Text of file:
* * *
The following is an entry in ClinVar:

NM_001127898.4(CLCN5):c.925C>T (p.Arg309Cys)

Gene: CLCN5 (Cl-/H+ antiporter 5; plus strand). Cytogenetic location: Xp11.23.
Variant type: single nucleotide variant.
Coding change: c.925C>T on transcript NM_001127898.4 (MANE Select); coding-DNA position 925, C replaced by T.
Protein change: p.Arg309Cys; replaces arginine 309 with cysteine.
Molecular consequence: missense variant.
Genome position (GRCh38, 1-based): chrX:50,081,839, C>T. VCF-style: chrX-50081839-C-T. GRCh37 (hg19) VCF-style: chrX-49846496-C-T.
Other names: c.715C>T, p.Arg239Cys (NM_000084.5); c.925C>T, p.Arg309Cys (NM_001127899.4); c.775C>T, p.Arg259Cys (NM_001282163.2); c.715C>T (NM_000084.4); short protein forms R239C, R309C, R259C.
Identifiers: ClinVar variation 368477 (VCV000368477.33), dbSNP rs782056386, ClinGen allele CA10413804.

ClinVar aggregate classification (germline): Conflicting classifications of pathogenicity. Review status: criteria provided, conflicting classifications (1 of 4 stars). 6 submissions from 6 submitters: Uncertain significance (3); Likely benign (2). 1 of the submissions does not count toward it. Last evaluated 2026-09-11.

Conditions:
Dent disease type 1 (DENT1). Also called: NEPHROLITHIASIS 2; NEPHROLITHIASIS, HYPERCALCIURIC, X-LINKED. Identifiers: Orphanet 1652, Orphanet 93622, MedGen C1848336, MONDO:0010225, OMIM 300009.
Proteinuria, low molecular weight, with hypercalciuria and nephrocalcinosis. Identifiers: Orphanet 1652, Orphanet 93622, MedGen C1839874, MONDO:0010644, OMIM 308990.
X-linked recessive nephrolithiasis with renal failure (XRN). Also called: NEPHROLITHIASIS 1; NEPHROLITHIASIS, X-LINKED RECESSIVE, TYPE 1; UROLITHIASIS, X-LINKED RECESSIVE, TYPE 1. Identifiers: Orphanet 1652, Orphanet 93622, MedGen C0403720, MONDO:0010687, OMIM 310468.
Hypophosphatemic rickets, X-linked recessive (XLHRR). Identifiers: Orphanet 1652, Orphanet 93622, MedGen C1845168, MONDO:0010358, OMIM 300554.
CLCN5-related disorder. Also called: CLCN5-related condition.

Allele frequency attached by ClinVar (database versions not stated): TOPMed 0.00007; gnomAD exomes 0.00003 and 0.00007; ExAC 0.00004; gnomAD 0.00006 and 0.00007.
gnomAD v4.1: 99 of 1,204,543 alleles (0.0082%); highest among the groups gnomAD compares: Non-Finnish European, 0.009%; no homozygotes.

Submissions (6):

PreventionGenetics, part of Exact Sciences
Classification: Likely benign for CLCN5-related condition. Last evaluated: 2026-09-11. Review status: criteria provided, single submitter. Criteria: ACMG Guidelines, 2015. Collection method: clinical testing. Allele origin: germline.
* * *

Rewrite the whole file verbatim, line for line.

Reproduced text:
The following is an entry in ClinVar:

NM_001127898.4(CLCN5):c.925C>T (p.Arg309Cys)

Gene: CLCN5 (Cl-/H+ antiporter 5; plus strand). Cytogenetic location: Xp11.23.
Variant type: single nucleotide variant.
Coding change: c.925C>T on transcript NM_001127898.4 (MANE Select); coding-DNA position 925, C replaced by T.
Protein change: p.Arg309Cys; replaces arginine 309 with cysteine.
Molecular consequence: missense variant.
Genome position (GRCh38, 1-based): chrX:50,081,839, C>T. VCF-style: chrX-50081839-C-T. GRCh37 (hg19) VCF-style: chrX-49846496-C-T.
Other names: c.715C>T, p.Arg239Cys (NM_000084.5); c.925C>T, p.Arg309Cys (NM_001127899.4); c.775C>T, p.Arg259Cys (NM_001282163.2); c.715C>T (NM_000084.4); short protein forms R239C, R309C, R259C.
Identifiers: ClinVar variation 368477 (VCV000368477.33), dbSNP rs782056386, ClinGen allele CA10413804.

ClinVar aggregate classification (germline): Conflicting classifications of pathogenicity. Review status: criteria provided, conflicting classifications (1 of 4 stars). 6 submissions from 6 submitters: Uncertain significance (3); Likely benign (2). 1 of the submissions does not count toward it. Last evaluated 2026-09-11.

Conditions:
Dent disease type 1 (DENT1). Also called: NEPHROLITHIASIS 2; NEPHROLITHIASIS, HYPERCALCIURIC, X-LINKED. Identifiers: Orphanet 1652, Orphanet 93622, MedGen C1848336, MONDO:0010225, OMIM 300009.
Proteinuria, low molecular weight, with hypercalciuria and nephrocalcinosis. Identifiers: Orphanet 1652, Orphanet 93622, MedGen C1839874, MONDO:0010644, OMIM 308990.
X-linked recessive nephrolithiasis with renal failure (XRN). Also called: NEPHROLITHIASIS 1; NEPHROLITHIASIS, X-LINKED RECESSIVE, TYPE 1; UROLITHIASIS, X-LINKED RECESSIVE, TYPE 1. Identifiers: Orphanet 1652, Orphanet 93622, MedGen C0403720, MONDO:0010687, OMIM 310468.
Hypophosphatemic rickets, X-linked recessive (XLHRR). Identifiers: Orphanet 1652, Orphanet 93622, MedGen C1845168, MONDO:0010358, OMIM 300554.
CLCN5-related disorder. Also called: CLCN5-related condition.

Allele frequency attached by ClinVar (database versions not stated): TOPMed 0.00007; gnomAD exomes 0.00003 and 0.00007; ExAC 0.00004; gnomAD 0.00006 and 0.00007.
gnomAD v4.1: 99 of 1,204,543 alleles (0.0082%); highest among the groups gnomAD compares: Non-Finnish European, 0.009%; no homozygotes.

Submissions (6):

PreventionGenetics, part of Exact Sciences
Classification: Likely benign for CLCN5-related condition. Last evaluated: 2026-09-11. Review status: criteria provided, single submitter. Criteria: ACMG Guidelines, 2015. Collection method: clinical testing. Allele origin: germline.